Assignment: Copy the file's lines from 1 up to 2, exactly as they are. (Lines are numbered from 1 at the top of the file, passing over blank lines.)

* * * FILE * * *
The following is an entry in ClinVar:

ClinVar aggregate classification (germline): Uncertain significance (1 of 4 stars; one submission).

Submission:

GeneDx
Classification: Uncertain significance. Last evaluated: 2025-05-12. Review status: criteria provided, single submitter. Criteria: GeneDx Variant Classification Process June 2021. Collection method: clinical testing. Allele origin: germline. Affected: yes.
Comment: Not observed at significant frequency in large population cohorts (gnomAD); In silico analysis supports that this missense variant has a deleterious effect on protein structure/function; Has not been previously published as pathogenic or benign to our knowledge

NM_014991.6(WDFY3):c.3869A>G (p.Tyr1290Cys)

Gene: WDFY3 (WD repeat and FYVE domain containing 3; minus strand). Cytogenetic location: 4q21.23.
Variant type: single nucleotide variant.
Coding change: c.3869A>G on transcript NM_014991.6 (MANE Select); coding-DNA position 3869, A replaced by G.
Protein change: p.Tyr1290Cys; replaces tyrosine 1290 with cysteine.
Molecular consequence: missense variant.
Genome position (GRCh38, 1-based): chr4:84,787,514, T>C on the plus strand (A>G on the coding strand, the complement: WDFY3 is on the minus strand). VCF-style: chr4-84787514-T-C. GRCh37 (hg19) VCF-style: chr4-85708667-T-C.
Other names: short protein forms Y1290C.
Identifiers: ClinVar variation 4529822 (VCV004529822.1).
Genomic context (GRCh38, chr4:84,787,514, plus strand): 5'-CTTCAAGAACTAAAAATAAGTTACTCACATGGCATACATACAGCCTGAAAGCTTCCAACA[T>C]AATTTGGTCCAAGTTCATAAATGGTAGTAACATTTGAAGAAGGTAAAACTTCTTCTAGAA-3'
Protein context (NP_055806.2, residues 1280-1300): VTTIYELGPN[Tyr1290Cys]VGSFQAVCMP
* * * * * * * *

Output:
The following is an entry in ClinVar:

ClinVar aggregate classification (germline): Uncertain significance (1 of 4 stars; one submission).